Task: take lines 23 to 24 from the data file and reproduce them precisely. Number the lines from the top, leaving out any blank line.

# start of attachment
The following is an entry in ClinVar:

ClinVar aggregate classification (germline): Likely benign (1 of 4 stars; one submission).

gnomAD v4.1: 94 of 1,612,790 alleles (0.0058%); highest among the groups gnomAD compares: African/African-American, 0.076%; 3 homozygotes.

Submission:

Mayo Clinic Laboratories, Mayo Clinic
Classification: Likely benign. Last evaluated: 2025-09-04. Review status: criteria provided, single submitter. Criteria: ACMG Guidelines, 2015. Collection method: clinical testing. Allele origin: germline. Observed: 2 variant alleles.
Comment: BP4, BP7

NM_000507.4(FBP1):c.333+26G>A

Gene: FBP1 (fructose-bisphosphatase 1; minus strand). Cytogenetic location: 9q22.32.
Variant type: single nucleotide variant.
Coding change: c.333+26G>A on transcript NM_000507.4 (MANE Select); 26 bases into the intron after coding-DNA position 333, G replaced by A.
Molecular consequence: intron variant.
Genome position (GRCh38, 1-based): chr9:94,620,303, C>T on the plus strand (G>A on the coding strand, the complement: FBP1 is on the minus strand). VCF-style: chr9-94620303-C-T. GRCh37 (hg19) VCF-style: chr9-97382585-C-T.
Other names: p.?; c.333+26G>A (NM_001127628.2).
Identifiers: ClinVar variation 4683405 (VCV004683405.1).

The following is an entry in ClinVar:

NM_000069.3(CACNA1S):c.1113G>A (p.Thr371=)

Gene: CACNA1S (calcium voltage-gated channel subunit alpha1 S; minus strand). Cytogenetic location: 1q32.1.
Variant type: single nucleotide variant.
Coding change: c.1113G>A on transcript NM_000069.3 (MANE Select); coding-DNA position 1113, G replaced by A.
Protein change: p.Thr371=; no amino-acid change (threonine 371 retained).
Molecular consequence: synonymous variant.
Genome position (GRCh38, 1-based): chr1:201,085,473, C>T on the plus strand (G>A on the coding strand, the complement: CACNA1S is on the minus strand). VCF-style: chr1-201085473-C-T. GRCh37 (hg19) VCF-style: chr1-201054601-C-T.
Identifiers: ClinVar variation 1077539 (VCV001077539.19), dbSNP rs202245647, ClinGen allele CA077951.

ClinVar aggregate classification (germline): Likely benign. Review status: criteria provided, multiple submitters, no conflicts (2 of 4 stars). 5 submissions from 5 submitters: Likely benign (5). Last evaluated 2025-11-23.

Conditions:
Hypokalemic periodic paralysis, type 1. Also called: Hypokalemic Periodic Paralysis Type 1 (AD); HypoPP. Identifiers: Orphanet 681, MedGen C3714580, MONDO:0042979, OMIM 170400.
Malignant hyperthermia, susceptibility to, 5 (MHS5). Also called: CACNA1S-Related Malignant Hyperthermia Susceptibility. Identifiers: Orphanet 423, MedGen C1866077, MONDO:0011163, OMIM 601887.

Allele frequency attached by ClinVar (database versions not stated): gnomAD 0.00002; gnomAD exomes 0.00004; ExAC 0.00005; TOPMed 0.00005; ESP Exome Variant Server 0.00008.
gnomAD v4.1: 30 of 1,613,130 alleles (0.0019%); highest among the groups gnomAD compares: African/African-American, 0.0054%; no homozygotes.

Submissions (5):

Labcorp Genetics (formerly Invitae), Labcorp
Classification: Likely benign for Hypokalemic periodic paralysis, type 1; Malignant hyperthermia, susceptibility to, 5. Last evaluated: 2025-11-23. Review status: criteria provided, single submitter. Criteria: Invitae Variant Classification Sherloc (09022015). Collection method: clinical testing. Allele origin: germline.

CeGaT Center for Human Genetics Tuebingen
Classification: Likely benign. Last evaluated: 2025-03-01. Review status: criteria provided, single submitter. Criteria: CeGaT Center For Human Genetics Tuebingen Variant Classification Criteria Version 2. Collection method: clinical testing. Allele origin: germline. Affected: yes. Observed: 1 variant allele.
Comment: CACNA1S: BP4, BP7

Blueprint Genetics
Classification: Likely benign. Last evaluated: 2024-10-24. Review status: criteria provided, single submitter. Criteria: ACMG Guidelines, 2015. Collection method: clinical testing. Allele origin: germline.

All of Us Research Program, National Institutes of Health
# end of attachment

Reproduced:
Genome position (GRCh38, 1-based): chr1:201,085,473, C>T on the plus strand (G>A on the coding strand, the complement: CACNA1S is on the minus strand). VCF-style: chr1-201085473-C-T. GRCh37 (hg19) VCF-style: chr1-201054601-C-T.
Identifiers: ClinVar variation 1077539 (VCV001077539.19), dbSNP rs202245647, ClinGen allele CA077951.